“In a former job, I whipped votes for House Democrats.  I know what a path to victory looks like.  Despite strong performances at the debate and DNC regional forums, the votes are simply not there for me to secure victory on Saturday,” Harrison wrote in an email to DNC members. “Tom Perez has brought integrity, passion, and tenacity to every job he’s ever had.  I have had a front-row seat to these qualities in the many debates and forums we have participated in.  These qualities are why Barack Obama and Joe Biden trusted him to spearhead an economic agenda that brought us out of the recession.  They are why Eric Holder trusted him to enforce our civil rights and voting rights laws so that everyone is treated equally under the law and has access to the ballot box.  And they are why I trust Tom to lead the Democratic turnaround as Chair of the DNC.”

“Every person who knows Jaime Harrison will say he is one of the smartest, most dedicated, and genuine leaders we know. Simply put, he’s one of a kind. Jaime’s commitment to the party is like no other and I’m proud to have his support as we both work together to invest in state parties, turnaround the DNC, and get back to winning,” Perez said in a statement. “If elected chair, I will work with Jaime and others who are running for chair to bring our party together because it will take every one of us to unite a party that is suffering from a crisis of confidence and relevance.”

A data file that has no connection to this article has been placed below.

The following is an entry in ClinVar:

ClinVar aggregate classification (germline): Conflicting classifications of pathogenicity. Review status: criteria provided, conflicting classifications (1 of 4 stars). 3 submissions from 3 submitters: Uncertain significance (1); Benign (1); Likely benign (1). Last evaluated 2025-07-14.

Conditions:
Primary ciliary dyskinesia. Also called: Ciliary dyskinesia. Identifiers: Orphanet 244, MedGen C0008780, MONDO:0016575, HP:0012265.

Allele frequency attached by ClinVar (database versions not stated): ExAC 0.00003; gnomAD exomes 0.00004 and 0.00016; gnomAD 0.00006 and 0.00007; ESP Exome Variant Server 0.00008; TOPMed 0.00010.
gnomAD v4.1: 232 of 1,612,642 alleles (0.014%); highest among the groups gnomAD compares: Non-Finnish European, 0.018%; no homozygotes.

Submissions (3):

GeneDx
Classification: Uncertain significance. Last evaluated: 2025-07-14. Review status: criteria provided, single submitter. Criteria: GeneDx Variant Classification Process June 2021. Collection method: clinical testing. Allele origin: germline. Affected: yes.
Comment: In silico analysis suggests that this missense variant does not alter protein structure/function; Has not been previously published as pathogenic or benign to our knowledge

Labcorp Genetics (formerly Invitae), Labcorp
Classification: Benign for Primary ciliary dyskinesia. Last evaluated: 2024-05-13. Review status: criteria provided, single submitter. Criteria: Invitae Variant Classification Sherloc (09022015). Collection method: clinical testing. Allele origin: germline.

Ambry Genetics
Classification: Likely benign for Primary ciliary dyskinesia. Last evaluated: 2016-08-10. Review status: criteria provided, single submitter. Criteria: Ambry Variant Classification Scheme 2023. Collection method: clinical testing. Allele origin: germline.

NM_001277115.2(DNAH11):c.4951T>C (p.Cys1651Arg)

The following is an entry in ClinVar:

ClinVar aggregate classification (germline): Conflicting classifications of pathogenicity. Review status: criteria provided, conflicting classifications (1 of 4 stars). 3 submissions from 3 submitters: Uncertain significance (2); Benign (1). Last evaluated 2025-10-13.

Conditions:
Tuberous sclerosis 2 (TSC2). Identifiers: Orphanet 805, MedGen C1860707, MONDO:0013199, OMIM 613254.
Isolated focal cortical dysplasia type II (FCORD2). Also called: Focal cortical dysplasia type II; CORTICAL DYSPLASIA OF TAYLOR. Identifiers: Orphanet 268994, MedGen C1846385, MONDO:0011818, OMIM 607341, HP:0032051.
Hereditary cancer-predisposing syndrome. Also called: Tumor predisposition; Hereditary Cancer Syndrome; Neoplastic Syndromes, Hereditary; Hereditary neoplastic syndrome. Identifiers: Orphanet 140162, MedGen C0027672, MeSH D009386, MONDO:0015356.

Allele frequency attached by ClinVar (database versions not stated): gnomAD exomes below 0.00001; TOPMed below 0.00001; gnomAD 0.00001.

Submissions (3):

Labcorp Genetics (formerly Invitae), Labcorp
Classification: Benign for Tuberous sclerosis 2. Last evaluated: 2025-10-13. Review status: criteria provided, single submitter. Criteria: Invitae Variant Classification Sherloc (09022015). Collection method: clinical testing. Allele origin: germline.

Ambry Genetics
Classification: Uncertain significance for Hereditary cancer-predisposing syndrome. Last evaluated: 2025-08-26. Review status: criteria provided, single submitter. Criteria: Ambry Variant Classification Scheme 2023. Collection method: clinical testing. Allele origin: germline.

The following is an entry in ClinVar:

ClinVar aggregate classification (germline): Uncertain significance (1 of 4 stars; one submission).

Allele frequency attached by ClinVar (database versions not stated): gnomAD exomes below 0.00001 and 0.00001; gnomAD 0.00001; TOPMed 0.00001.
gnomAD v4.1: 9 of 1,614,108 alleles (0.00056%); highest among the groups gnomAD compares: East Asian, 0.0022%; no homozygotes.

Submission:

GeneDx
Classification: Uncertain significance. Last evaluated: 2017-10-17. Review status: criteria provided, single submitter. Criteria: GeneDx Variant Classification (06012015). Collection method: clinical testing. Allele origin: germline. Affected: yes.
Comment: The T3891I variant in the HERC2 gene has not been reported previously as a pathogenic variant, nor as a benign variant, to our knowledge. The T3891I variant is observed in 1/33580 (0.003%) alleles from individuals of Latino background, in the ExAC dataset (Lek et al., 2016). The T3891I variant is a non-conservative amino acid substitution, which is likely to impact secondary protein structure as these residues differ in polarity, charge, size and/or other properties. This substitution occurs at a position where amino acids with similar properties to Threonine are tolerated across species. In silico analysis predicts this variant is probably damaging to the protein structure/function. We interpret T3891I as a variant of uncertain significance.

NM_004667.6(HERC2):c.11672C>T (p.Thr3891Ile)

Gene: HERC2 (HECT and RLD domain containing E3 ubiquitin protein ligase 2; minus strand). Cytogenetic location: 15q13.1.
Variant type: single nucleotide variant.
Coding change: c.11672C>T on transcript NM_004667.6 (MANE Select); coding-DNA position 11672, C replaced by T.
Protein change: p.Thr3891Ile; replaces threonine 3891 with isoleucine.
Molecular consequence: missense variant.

Perez also announced today that he had received the endorsement of the entire Louisiana DNC delegation, as well as Louisiana governor John Bel Edwards. In a joint statement announcing the endorsement, they said, “Tom’s vision for the DNC and ours are the same — a DNC that competes in every ZIP code and empowers Democrats from the local to the federal level. For this reason and others, we proudly endorse Tom for DNC chair.”

According to a recent whip count of the DNC chairman race by the Associated Press, Perez leads Rep. Keith Ellison 205-153 out of 224 votes necessary to win the election.  The count also calculated Harrison’s support at 27 votes. If the Associated Press’s calculations are correct, Harrison could possibly push Perez over the top, though the DNC members who have endorsed him are not bound to his decision to back Perez.